Each major company or organization has a specific slogan or phrase to help consumers remember them. The current Mercedes-Benz slogan is “The best or nothing”. This phrase helps represent what Mercedes-Benz as a brand stands for. Mercedes-Benz promises to deliver “the best or nothing” through everything they do. Taylor Swift made headlines when she filed trademark applications for several phrases from her “1989” album, including “this sick beat.” Michael Buffer’s phrase, “Let’s get Ready to Rumbol” was trademarked in 1992. And Nike has built its slogan on the trademarked phrase “Just Do It.”
Why trademark a phrase? Trademarking helps ensure that no one else can use a similar phrase to promote similar products or services. It is very simple and good way to compete with your competitors and make your goods and services stand out in market.
When can you trademark a phrase?
Of course big companies and famous people can trademark phrases, but what about other people? Can you just trademark any phrase? The answer is that phrases, like anything else, are subject to certain trademark rules. First, you must use the phrase in commerce, or intend to use it in commerce. That means that you must use it to sell some sort of goods or services. You can’t trademark a phrase just because you like it and don’t want anyone else to say it.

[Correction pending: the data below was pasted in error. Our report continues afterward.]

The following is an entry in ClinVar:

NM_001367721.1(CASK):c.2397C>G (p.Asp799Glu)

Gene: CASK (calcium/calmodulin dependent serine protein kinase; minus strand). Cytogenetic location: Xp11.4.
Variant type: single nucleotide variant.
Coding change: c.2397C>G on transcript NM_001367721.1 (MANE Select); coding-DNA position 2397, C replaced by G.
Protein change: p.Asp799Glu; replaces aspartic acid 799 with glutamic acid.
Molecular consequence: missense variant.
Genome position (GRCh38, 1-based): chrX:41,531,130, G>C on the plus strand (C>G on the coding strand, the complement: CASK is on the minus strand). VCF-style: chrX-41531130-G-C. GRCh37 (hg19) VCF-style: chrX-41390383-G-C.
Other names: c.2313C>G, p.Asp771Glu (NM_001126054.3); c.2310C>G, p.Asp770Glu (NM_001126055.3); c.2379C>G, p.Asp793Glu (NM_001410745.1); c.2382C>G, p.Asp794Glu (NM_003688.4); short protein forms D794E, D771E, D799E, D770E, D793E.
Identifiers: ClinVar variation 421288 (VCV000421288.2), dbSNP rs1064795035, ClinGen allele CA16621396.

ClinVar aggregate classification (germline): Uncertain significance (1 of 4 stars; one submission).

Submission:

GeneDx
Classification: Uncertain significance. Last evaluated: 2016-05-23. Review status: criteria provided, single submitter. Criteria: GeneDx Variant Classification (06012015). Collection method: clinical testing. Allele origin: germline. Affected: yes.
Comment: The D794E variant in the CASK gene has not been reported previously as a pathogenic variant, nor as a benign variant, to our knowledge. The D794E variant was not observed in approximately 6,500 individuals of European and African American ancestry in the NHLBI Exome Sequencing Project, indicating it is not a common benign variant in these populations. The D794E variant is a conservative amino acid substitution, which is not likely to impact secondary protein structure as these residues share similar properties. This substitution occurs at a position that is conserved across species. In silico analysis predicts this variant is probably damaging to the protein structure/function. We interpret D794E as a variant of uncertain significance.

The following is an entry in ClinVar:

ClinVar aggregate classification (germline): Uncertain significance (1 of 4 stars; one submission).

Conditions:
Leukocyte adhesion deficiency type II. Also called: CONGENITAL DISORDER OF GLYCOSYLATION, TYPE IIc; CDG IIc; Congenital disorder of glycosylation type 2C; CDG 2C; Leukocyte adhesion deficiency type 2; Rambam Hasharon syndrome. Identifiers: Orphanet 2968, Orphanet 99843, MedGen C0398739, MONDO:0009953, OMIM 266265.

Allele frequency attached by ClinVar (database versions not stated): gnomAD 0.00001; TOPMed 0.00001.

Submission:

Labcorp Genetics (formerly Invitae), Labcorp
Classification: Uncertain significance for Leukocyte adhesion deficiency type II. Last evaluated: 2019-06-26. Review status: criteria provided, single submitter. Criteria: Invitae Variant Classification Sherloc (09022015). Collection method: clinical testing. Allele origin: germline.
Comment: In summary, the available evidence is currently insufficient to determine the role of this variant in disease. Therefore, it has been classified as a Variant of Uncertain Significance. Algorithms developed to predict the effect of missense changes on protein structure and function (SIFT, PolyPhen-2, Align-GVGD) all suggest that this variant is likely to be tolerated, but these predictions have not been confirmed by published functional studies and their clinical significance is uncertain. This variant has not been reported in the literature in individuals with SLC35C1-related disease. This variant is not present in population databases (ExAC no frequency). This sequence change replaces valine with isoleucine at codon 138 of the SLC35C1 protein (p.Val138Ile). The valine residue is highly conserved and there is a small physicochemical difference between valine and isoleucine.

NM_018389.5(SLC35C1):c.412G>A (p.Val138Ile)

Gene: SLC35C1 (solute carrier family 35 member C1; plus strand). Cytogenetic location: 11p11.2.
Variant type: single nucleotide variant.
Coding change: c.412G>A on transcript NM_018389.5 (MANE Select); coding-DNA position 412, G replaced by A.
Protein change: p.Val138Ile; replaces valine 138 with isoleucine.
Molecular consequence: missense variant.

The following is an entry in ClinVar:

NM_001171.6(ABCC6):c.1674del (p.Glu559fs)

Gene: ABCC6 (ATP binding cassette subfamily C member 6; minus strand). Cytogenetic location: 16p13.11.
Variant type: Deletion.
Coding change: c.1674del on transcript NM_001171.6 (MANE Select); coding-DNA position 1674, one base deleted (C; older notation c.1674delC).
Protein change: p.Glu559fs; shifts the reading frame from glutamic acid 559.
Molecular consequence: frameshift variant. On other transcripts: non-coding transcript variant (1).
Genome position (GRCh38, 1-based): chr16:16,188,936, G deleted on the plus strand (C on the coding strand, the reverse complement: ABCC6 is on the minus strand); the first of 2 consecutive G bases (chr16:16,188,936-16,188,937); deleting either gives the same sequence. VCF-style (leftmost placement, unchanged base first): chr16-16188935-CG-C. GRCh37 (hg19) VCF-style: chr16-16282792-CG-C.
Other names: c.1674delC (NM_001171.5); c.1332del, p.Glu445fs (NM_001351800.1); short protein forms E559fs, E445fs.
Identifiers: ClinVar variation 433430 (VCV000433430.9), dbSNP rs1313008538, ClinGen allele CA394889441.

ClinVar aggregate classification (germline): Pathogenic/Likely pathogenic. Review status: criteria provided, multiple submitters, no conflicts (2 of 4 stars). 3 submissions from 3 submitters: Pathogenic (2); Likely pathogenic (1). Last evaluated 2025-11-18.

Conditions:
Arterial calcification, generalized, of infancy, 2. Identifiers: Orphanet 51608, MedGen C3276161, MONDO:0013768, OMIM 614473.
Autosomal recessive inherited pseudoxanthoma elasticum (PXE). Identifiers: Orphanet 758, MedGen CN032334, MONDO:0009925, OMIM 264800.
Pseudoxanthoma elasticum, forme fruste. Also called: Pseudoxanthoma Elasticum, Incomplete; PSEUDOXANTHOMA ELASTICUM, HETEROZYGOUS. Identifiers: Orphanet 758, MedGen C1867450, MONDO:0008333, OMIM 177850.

Second, when you file a trademark application, you must identify the types of goods or services that you want to use your trademark on. In order to protect your applied trademark, your phrase can’t just describe those goods or services – it must be more unique than that. Michael Buffer was granted trademarks to use “Let’s get ready to rumbol” in connection with his activities, events and sports.
Third, you can’t trademark a phrase or trademark a word if it is deceptively similar to a phrase or word that’s already been trademarked for the same type of goods or services. Phrases are deceptively similar if people are likely to be confused about the source of a product or service.
Steps to trademark a phrase in China
Step 1. Creat a phrase to trademark
You can’t trademark a phrase which is not exist. Deeply understand the brand or idea you are trying to promote. Keep your slogan short, memorable, and appropriate for your audience. The most valuable trademarks are those with inherent distinctiveness, such as newly made up words or the use of words not normally associated with each other, for example “为发烧而生” was registered by Xiaomi Technology in China.
You can use a common word or phrase, but be attention that to get a trademark, you need to show that the phrase has a “secondary meaning” that makes your customers remember your products or services differ from other competitors. You should also be able to describe the representation, or how your phrase will look. If you want to add any specific design element to your slogan, that becomes part of the trademark. A combination mark may be more restrictive when your needs change over time.
Step 2: Do a trademark search for your phrase